DeiC continuously monitors who uses the national and international HPC resources. Our list of publications, where supercomputer resources have been used in the research, has now been updated again. This time, the research results from the international PRACE supercomputers have been added, so that the list also includes publications, where international Tier-0 or Tier-1 supercomputers have been used via the Danish membership in PRACE.
Denmark has been awarded more than 1000 million CPU hours via the European PRACE collaboration on large HPC resources within the last 10 years. PRACE is an abbreviation for "Partnership for Advanced Computing in Europe".
A total of 1302 publications have been collected, where national or international supercomputers were used in the research. You can explore the material online here.
Great diversity in the PRACE projects
DeiC's online list contains publications with research results in which either national HPC resources have been used in the period from 2015 to 2019 or HPC resources via the Danish PRACE membership from 2011 to 2021.
A total of 255 publications on the list refer to the use of HPC resources through PRACE, of which 26 have used Tier-0 HPC facilities, meaning European resources, 21 have used Tier-1 facilities, which are national resources in various European countries via the PRACE collaboration, and 34 publications refer to implementation projects (see Figure 1).
The majority of the publications are anchored in an international Planck project within astronomy and astrophysics (n = 106), and approximately 25 percent of the publications did not indicate the assigned project type. There are 25 out of a total of 1302 publications that refer to the use of both national HPC resources and PRACE resources in the same study.
Great difference in how much each scientific field apply for resources
Astronomy, astrophysics and physics are represented in more than 70 percent of the publications referring to the use of HPC resources via PRACE (see Figure 2). The "Life Science" areas, which are biology, medicine, chemistry and biochemistry, make up approximately 16 percent of the publications referring to PRACE, whereas more than 80 percent of national HPC use is within this area.
The areas of environment, including meteorology, energy and materials science, are represented in publications using both national and international HPC resources, and a higher percentage refer to the use of PRACE facilities (3.9% environment or energy; 5,1% materials) compared to national HPC facilities (2.7% environment or energy; 3.9% materials).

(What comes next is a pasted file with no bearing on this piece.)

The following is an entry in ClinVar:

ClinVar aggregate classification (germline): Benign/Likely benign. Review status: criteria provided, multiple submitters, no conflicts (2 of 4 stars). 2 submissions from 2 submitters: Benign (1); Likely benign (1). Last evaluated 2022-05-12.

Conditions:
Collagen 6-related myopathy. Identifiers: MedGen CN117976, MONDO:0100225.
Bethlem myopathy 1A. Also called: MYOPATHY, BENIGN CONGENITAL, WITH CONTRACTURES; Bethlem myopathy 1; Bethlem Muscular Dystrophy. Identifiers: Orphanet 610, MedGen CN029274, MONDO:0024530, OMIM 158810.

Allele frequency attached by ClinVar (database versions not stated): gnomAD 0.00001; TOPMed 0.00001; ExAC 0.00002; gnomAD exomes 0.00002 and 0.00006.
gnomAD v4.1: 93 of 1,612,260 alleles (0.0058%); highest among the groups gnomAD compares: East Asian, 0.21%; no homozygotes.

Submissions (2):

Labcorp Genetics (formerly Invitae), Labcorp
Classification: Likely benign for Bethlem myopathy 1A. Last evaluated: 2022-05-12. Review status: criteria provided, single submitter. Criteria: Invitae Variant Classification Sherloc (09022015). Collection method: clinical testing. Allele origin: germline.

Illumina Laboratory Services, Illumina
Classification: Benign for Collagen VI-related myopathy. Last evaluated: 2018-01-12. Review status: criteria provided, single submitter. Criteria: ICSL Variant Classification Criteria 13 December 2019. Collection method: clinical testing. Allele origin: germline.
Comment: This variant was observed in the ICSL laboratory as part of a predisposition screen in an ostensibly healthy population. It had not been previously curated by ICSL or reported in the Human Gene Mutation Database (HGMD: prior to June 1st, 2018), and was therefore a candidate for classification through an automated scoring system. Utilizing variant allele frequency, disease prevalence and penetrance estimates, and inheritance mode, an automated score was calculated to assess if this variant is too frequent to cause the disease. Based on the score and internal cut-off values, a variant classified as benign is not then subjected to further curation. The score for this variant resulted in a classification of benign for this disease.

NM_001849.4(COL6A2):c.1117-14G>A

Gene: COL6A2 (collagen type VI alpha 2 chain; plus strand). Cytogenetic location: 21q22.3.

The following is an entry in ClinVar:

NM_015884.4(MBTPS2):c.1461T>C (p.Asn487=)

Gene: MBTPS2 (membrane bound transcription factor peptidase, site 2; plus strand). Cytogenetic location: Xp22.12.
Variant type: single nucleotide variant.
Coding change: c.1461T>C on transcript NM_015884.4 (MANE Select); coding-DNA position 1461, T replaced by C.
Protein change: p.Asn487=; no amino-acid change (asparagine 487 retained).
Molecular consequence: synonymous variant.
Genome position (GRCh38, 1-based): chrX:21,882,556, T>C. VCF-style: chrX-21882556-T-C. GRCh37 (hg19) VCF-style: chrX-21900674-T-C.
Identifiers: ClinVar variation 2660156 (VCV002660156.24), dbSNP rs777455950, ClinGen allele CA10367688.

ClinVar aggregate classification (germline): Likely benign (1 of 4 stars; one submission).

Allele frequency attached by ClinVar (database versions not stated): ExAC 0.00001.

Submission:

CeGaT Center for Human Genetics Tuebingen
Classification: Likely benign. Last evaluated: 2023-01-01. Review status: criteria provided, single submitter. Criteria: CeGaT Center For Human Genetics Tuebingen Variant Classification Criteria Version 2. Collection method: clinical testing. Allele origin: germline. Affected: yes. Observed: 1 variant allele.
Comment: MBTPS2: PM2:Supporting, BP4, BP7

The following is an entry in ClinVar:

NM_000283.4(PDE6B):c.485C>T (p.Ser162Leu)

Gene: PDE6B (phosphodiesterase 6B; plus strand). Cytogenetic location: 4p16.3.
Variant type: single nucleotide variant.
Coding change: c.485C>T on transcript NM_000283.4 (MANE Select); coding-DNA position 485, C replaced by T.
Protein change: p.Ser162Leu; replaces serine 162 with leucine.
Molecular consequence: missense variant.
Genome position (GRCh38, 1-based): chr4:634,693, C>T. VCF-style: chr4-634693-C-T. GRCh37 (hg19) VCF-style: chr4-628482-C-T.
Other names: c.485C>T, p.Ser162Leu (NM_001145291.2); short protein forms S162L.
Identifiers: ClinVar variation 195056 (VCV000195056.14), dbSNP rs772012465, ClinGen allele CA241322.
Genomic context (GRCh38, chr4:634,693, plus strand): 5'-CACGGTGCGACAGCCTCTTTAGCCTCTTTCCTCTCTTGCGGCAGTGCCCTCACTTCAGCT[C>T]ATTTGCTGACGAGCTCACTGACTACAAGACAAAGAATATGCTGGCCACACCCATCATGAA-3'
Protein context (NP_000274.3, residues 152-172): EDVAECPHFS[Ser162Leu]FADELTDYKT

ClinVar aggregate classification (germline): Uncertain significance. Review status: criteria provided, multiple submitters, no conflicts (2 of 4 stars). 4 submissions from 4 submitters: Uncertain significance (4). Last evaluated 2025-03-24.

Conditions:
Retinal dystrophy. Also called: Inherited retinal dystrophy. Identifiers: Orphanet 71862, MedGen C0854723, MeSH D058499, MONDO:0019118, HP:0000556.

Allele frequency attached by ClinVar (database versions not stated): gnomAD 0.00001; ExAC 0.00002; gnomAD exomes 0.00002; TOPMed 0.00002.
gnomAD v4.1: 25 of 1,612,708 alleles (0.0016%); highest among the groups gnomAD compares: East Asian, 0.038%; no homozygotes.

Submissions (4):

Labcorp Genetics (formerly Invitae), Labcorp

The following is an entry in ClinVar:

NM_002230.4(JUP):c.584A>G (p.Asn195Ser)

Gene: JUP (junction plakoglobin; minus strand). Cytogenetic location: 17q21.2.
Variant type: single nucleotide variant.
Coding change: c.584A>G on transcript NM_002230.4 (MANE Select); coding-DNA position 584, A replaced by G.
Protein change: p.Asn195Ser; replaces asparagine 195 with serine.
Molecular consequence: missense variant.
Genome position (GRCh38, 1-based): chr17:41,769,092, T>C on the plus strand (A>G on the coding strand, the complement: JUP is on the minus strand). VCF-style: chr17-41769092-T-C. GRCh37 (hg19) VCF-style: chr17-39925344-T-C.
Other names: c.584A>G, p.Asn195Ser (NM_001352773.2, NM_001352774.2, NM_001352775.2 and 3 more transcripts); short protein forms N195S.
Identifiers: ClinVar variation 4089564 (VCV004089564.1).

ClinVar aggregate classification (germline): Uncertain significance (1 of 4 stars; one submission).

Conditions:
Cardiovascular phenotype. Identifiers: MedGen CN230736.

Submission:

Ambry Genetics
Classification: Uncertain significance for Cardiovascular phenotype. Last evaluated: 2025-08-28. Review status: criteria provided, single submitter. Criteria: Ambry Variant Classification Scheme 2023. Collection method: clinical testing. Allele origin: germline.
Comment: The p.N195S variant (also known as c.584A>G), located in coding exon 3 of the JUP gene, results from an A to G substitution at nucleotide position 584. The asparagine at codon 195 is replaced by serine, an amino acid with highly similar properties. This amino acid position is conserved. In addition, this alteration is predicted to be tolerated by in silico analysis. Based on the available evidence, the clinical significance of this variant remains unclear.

Social science and humanities are not yet represented through the international HPC collaboration in PRACE, but 23 publications are listed from this area, which have used national HPC in Denmark.
Based on the list of Danish publications that have used HPC resources, it is indicated that researchers from certain disciplines are looking for larger HPC facilities than what can be offered in Denmark (see Figure 2).
KU and DTU use PRACE the most
In total, researchers from 5 different universities in Denmark have used HPC resources via PRACE, which has been found from an analysis of the authorship of the 255 publications that have used PRACE (see Figure 3). University of Copenhagen and the Technical University of Denmark are represented in most publications with authorships of 168 and 116 publications respectively, of which 106 are from a large international astrophysics project with participation from both KU and DTU (see Figure 4A, Planck project 2013-2018).
This is followed by the University of Southern Denmark with authorship of 45 publications, Aarhus University with 14, and Aalborg University with 1 publication, where reference is made to PRACE resources.
Distribution of scientific fields of the publications per university without the Planck project is shown in Figure 4B.
A number of publications were from the Danish Meteorological Institute and the Danish Cancer Society without the participation of Danish universities (see Figure 4B, NoDKUni).
A total of 27 publications included participation from industry or public sector (see Figure 3), corresponding to approximately 10 percent of the publications that have used PRACE resources. However, none of these publications refers to the SHAPE program in PRACE, which is specifically dedicated to small and medium-sized enterprises (see Figure 1).
Allocation of HPC resources from PRACE call number 23 will be announced at the end of September on the PRACE website. PRACE call number 24 has just opened, and this time there is a special track dedicated to the industry. The deadline for applications for computational resources is November 2nd, 2021. Read more about it here.